A voter casts her ballot on Thursday -- voting was extended to a second day, purportedly because of delays in printing ballot papers

South Africa's Electoral Commission revealed on Monday that the revision of voting district boundaries has been concluded to ensure that voters can access the National and Provincial Elections next year.

Chief Electoral Officer Sy Mamabolo said the increase in voting districts will help improve access and convenience to vote in the next elections.

"Nationally there are 1,925 affected voting districts identified for this campaign, the majority of which are in KwaZulu-Natal (774), the Eastern Cape (332), and Limpopo province (296)," he explained, SA News reported.

Mamabolo went on to share that an Electoral Commission campaign from Oct. 2 to Oct. 27 will look into targeted communication and re-registration of voters.

"Our fieldworkers, identifiable by identification card and vest clearly marked with IEC branding, will be equipped with voter management devices (VMDs) to re-register voters on the spot," he added.

Mamabolo noted that if voters were not available at home, the fieldworkers would drop a flyer to share the details of the new voting district and station, the national registration weekend dates, and also direct them to the Voter Portal, which allowed citizens to register themselves online 24/7.

Furthermore, voters are asked to check their registration status on the Electoral Commission's Voter Portal. In case, voters are not able to visit the website, they can also SMS their ID number to 32810 to get a notification of the current voting district and station.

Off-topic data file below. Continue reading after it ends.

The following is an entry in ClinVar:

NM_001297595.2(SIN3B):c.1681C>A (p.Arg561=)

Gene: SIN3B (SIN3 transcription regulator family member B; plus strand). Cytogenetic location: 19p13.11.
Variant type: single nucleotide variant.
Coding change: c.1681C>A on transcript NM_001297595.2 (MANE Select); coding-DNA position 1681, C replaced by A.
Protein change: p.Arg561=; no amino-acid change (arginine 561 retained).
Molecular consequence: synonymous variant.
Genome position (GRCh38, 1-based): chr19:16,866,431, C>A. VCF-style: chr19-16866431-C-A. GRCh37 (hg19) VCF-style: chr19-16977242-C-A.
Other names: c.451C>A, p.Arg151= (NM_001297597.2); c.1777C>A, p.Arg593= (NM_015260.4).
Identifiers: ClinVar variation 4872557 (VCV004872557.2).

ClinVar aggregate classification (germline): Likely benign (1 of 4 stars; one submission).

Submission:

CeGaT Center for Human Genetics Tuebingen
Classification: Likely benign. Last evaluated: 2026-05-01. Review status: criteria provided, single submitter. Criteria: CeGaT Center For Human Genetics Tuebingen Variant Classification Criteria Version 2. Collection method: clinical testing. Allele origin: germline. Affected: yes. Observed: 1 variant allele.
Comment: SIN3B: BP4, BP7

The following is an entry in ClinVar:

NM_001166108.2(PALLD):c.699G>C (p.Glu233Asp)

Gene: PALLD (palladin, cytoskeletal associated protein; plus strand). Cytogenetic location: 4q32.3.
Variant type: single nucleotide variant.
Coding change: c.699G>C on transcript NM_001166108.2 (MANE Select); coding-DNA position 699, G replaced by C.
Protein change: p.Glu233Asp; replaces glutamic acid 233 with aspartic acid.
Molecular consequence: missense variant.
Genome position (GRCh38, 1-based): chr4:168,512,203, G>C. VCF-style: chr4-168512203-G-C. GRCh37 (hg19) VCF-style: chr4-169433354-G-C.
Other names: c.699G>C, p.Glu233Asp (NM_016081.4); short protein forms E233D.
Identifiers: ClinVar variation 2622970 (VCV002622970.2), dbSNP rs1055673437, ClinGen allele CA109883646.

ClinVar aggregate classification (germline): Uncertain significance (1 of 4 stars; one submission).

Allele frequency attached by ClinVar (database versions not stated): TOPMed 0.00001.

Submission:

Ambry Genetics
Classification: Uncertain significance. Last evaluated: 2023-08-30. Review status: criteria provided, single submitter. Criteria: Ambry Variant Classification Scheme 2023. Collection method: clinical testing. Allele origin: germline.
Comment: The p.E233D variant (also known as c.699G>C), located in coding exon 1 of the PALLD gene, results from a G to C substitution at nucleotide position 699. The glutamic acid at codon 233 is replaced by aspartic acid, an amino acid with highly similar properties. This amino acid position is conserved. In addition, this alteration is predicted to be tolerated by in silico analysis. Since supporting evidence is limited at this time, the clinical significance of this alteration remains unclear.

"We appeal to voters that if your voting district has indeed changed, it is important that you re-register in your new voting district to ensure that your name appears on the voters' roll segment for your voting district on Election Day," Mamabolo said.

The Electoral Commission is all set to host the first registration weekend for the 2024 Elections on Nov. 18 and 19 between 8:00 a.m. and 5:00 p.m.

The next year's South African general election will mark the seventh election since the end of the apartheid era in 1994.

The Dutch colonized the country in 1652, while the British took over in 1795. The apartheid system was introduced in 1948 by the National Party to enforce racial segregation and discrimination. This system ended in the late 20th century when Nelson Mandela became the first black president in 1994.

As South Africa commemorated Heritage Day on Sept. 24, Deputy President Paul Mashatile recalled last month that the country had a painful past. He also praised the country's efforts in overcoming oppressive regimes.